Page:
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Science of Automotive

History of Electrocoat

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The technology behind electrodeposition is not new. The first adaptation was the advent of the electroplating process, where an inorganic coating is electrodeposited onto metal. Examples of this process are the cadmium, nickel, chrome, silver, and gold plating of iron or steel to improve appearance, corrosion resistance, and value.

The first use of electrodeposition to apply an organic coating to metal occurred in the 1930’s. The process was used to apply an organic emulsion coating to the inside of steel food containers. In this adaptation, known as coil coating, the coating was applied to a flat sheet or coil of steel, which was later forced into individual containers.  The outside surface was usually covered with a paper label.  Coil coating continues to be widely used for can coating and architectural coating application, such as enameled aluminum siding. 

The use of electrodeposition to apply anti-corrosion primers to complex metal configurations, such a fully assembled automobile bodies originated in the early 1960's.  A group of Ford Motor Company scientists experimented with the process using coating formulated for anodic deposition.  The successful commercialization of the electrodeposition primer process occurred in 1963 with the launch of the world's first automotive electrocoat tank at the Ford Motor Wixom Assembly Plant.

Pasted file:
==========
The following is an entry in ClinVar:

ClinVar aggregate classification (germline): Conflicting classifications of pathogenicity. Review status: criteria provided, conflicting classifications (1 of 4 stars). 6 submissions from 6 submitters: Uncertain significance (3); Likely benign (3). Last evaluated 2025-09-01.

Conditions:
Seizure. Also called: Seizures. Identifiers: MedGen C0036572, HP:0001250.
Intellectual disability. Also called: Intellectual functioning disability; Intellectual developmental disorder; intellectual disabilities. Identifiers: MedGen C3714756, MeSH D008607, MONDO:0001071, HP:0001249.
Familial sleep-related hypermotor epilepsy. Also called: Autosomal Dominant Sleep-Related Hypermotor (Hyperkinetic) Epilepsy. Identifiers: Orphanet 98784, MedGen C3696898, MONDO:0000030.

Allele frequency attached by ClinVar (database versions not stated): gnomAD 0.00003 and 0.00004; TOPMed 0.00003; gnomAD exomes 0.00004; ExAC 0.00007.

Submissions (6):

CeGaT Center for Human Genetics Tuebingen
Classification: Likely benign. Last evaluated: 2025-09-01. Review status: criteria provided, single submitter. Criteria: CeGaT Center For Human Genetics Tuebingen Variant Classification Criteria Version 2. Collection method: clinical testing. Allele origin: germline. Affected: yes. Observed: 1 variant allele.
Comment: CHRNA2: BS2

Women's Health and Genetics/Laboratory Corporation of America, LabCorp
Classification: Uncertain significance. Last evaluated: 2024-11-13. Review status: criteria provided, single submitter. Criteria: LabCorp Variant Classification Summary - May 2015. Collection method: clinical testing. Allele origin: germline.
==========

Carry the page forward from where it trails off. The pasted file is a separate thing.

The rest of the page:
In the mid-1970's, cathodic electrodeposition primers became available to the automotive industry, and the first cathodic electrodeposition tank was installed at Ford-Oakville in January 1977.  The advantages of the cathodic process and materials caused the rapid conversion within the automotive industry from the anodic electrodeposition and conventional spray application to the cathodic electrodeposition.

During the 1980's, and continuing today, advancements in technology and processes have resulted in electrodeposition primer with lower volatile organic compounds (VOCs), lower lead levels, better throw power, improved edge protection, and enhanced resistance to ultraviolet light degradation.